My 17 year old daughter was diagnosed with cancer last year. She underwent chemo and is now fine. Her consultant is confident that the disease will not return.

We were very fortunate that she was treated at the Royal Marsden Hospital in London, one of the world's foremost centres for cancer treatment and research. I mention this because I had the opportunity to speak to many of the staff, and have learnt that the latest advances are amazing. So be positive…

Ed Mohrmann Supporting Member of TMP23 Sep 2017 10:53 a.m. PST

Best wishes to your daughter for the most positive of

Personal logo Jlundberg Supporting Member of TMP23 Sep 2017 2:54 p.m. PST

My uncle lived for over 2 years after being diagnosed with stage 4 liver and lung cancer. Every day your daughter in law has with her kids is a bonus.

Sickness in the younger generation is particularly frustrating. We are built to protect the young and weak and it is especially maddening when we cannot.

I do hope that she gets the best result possible

Shagnasty Supporting Member of TMP23 Sep 2017 3:45 p.m. PST

My best wishes to your family for a positive and swift treatment. It will be tough but I know people who have been successful.

goragrad24 Sep 2017 1:23 a.m. PST

Very much depends on the cancer and at what stage it is detected.

My mother at 90 was diagnosed with stage IV Colon cancer. Tumor was near the rectum and it was decided not to operate due to her age and the high risks of surgery and the inconvenience at her age of a colostomy. She got 2 months or radiation treatment on the tumor and then went on chemo. Again at her age they went with a maintenance level of treatment due to the stresses that an attempt to cure her would have created.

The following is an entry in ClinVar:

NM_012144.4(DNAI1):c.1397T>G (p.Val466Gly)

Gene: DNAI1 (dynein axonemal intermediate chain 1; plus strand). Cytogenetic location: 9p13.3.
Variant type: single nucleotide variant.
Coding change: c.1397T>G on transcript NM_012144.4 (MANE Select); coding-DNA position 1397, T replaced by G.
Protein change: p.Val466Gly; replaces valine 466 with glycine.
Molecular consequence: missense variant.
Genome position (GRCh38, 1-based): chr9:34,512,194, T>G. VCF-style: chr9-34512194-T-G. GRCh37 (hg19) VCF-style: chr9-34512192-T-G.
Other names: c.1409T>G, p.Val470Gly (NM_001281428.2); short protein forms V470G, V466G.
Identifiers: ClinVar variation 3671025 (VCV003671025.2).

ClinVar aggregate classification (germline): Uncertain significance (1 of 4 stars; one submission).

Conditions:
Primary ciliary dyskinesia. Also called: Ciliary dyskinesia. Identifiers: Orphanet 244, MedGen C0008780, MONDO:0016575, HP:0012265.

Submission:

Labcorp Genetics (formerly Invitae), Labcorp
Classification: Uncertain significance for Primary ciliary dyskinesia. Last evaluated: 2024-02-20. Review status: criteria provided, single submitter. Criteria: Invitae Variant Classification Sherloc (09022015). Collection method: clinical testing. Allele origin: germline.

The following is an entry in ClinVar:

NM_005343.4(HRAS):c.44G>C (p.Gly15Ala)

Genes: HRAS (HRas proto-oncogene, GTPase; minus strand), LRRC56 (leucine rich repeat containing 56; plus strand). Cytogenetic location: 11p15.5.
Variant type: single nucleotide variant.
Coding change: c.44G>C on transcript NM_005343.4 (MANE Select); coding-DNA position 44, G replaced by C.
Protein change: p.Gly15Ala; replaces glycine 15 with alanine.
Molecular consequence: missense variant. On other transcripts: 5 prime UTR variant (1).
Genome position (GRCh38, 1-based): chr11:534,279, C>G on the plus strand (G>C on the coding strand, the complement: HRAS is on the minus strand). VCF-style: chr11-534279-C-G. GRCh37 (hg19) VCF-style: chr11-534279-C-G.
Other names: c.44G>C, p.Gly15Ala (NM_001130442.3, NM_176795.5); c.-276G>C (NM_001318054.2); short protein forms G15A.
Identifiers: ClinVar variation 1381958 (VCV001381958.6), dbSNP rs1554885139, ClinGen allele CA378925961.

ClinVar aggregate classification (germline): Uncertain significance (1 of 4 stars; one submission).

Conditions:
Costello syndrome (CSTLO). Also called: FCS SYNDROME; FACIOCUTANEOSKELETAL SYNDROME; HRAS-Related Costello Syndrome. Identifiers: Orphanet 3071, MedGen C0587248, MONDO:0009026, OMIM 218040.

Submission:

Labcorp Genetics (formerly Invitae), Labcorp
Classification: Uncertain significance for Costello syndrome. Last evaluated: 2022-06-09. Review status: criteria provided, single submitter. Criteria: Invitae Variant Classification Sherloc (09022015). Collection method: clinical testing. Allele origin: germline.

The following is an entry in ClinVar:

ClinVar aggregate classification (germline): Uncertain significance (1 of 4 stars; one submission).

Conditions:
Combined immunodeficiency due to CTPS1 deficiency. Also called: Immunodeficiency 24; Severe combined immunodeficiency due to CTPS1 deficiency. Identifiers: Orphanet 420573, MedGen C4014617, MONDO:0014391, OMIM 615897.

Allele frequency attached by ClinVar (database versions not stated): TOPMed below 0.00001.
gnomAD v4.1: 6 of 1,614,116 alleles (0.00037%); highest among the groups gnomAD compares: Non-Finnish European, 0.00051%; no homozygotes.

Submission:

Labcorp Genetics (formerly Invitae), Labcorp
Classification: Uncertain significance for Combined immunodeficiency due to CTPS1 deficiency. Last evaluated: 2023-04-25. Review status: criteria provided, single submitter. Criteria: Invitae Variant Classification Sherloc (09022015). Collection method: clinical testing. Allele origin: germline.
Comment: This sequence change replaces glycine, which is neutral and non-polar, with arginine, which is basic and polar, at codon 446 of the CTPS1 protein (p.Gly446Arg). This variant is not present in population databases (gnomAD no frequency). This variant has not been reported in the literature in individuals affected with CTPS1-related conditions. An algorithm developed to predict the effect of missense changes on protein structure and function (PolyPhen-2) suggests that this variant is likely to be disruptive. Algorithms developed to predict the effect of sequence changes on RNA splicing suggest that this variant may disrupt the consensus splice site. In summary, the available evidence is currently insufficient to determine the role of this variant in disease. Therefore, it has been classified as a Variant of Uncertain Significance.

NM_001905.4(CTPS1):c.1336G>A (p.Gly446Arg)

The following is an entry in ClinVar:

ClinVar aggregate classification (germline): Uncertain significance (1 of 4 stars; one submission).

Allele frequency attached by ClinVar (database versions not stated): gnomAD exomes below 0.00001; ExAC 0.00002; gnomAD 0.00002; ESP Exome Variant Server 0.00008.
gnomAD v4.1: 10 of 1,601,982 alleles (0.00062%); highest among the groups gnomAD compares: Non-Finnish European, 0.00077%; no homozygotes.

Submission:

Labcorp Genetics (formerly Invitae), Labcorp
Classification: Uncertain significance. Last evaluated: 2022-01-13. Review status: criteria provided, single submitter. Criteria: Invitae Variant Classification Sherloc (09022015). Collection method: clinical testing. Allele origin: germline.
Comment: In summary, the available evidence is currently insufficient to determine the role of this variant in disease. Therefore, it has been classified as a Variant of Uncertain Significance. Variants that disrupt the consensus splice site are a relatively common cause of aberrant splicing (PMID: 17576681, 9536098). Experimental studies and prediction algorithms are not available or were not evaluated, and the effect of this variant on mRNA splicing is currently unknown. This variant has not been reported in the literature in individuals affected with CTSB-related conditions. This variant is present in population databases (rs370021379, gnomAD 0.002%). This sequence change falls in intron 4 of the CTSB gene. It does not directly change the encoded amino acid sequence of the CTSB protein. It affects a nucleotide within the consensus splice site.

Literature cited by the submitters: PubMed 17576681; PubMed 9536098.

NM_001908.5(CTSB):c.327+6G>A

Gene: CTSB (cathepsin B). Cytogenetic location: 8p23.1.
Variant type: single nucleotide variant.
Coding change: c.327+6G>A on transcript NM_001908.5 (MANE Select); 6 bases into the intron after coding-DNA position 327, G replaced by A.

In the event she lasted 2-1/2 years even on the lower level of treatments. My belief is that she would have lasted somewhat longer if there had not been a break (and then reduction in dosage) in the original regimen that her oncologist had prescribed. Ultimately the cancer reached her brain and it was a matter of a month or so.

Personally, I underwent four sessions of chemotherapy for testicular (after the removal of one testicle as the tumor was so advanced) in 1987-8. Not a pleasant experience, but I am still here 40 years later.

Testicular of course is one of the most readily and successfully treated of the cancers and I lucked out in being diagnosed about a year after the approval of the treatment regimen that is still used today.

At any rate, my best wishes and prayers for her and the rest of the family.

P.S. When my mother was diagnosed the cancer had already spread to her liver. Even with the reduced dosages the tumors there were significantly reduced. A more aggressive treatment might well have eliminated them for her.

Personal logo Sue Kes Supporting Member of TMP04 Oct 2017 2:54 p.m. PST

I'm sorry to hear this, but I hope the treatment works well for her. Is she on a list for a transplant? If so, I hope she soon receives one (with all sympathy for the donor's family, of course) and that one way or another, she is soon restored to good health.